And what galls me is that Olympus suddenly goes from a BLS-1 to a BLN-1, so that I can't use my BLS-1 batteries in the E-M1. So I need not only new batteries, but new chargers as well. This is where I wish Europe would tackle camera manufacturers like they did mobile phone companies and forced them into standardising the charging system for all mobile phones, no more proprietary plugs. With batteries, they could do the same with different classes (sizes), as most differ only in the terminal placement, which is done deliberately so that you can't use one battery in another camera.
  5. CiaranCReilly

    CiaranCReilly Mu-43 Veteran

    Oct 18, 2012
    Ciaran Reilly
    Fair enough, but I think the OP was referring to what I would call "off-brand" or "non-OEM" products, not stuff being passed off as something it's not, which is clearly wrong on a few levels.

    Edit: fake or counterfeit being what you describe, I really can't see such a high penetration of these products in the USA where the survey was carried out
    • Like Like x 1
  6. Reflector

    Reflector Mu-43 All-Pro

    Aug 31, 2013
    I would note that "Europe(an Union)" forcing said "standardization" isn't exactly a good thing either.* I'd bring up ROHS and how it was a boneheaded political move to remove lead from solder which shortened electronics life causing more electronics to get thrown away on failure which contain heavy metals that will actually leach into the soil unlike lead... Etc... Etc... Etc... All while lead acid batteries are exempt. The ones that aren't part of a mandatory recycling program. Whoops.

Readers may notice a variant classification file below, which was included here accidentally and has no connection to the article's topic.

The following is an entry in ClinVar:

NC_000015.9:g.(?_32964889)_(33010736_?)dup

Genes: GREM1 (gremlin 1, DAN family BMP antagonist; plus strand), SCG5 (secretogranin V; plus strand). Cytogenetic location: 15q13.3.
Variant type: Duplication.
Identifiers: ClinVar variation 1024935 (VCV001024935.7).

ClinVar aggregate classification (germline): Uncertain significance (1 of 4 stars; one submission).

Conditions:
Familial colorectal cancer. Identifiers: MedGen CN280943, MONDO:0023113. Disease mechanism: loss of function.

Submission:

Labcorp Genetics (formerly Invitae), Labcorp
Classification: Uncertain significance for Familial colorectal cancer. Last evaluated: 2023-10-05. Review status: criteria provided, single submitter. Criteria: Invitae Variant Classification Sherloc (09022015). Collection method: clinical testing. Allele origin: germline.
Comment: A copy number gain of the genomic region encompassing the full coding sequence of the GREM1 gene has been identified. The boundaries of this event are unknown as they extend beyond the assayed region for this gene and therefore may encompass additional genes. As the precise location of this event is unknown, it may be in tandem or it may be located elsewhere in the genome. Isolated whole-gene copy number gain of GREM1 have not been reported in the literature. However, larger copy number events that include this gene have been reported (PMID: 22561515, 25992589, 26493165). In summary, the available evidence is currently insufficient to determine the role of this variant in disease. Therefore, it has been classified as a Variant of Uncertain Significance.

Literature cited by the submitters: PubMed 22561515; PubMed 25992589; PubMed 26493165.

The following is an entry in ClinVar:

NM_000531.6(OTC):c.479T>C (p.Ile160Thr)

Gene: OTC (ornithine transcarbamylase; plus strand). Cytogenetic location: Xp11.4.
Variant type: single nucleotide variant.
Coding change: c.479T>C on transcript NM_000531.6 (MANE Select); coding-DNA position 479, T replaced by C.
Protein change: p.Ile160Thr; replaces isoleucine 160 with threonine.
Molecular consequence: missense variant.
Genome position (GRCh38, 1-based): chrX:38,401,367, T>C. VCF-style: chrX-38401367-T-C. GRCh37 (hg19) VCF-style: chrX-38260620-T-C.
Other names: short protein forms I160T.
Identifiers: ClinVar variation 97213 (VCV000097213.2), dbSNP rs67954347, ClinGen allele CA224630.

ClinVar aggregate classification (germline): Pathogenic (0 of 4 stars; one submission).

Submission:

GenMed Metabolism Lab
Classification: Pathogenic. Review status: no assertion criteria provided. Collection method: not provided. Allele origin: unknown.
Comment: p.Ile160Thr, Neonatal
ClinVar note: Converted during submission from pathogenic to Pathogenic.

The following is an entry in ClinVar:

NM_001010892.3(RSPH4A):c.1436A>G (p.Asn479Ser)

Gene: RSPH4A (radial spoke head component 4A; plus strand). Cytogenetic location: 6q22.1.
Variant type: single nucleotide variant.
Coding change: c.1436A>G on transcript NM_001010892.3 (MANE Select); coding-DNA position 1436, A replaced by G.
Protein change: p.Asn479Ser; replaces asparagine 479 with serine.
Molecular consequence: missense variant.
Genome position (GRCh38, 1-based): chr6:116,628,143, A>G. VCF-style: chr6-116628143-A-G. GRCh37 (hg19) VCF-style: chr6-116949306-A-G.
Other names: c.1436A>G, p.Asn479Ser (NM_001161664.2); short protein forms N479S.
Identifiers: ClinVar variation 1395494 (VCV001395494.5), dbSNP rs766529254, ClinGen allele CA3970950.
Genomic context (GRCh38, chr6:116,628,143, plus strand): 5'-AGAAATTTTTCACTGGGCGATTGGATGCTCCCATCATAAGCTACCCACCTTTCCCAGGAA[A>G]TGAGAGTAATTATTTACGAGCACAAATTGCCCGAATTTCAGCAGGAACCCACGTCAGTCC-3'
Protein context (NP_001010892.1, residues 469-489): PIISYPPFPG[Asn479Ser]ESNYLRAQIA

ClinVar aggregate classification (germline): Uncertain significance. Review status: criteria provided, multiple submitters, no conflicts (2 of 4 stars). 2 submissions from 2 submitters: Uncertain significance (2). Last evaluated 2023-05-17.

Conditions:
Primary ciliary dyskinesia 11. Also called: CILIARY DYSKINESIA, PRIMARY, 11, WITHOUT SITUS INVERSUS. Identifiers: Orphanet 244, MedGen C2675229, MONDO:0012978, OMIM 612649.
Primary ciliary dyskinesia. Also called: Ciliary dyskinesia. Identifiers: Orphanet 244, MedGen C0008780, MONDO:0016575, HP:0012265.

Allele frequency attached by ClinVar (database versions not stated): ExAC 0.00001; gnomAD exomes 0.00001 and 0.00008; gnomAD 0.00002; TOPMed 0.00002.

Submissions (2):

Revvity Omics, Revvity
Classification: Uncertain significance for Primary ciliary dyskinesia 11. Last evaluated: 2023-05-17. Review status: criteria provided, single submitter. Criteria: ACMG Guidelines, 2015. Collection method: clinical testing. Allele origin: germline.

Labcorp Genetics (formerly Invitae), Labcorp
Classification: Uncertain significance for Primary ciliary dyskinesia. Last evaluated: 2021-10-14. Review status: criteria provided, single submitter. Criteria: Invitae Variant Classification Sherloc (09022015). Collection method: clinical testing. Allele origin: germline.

Don't allow boneheaded politician-"environmentalists" make "decisions" "for you." Equally: Don't enable them showing any emotional reactions that they capitalize on to justify their actions that are done without thought.

    *Not that Apple cares. They can get away with introducing propitiatory connectors that are chipped so you can't even charge your phone by wiring up a dumb cable in some kind of worst case scenario. Oh and people will just call it "innovative and revolutionary." Love the marketing and PR utterly obliterating critical thought.

    Ignoring all of what I said: The E-M5 uses the BLN-1, which makes sense for the E-M1 to use the BLN-1 if they want the transitional users to hop over. The BLS-1 and BLS-5 are interchangable but I believe the BLS-1 came around due to Japanese standards requiring more advanced battery management circuitry to allow for the BMS (Battery monitoring system) to terminate the charge instead of the charger or something like that. Nikon users got hit by this when the D3/s -> D4 transition occured, because the D4's battery pack isn't interchangable with the D3/s packs. But the D2H/s pack (EN-EL4) is interchangable with the D3/s (EN-EL4a).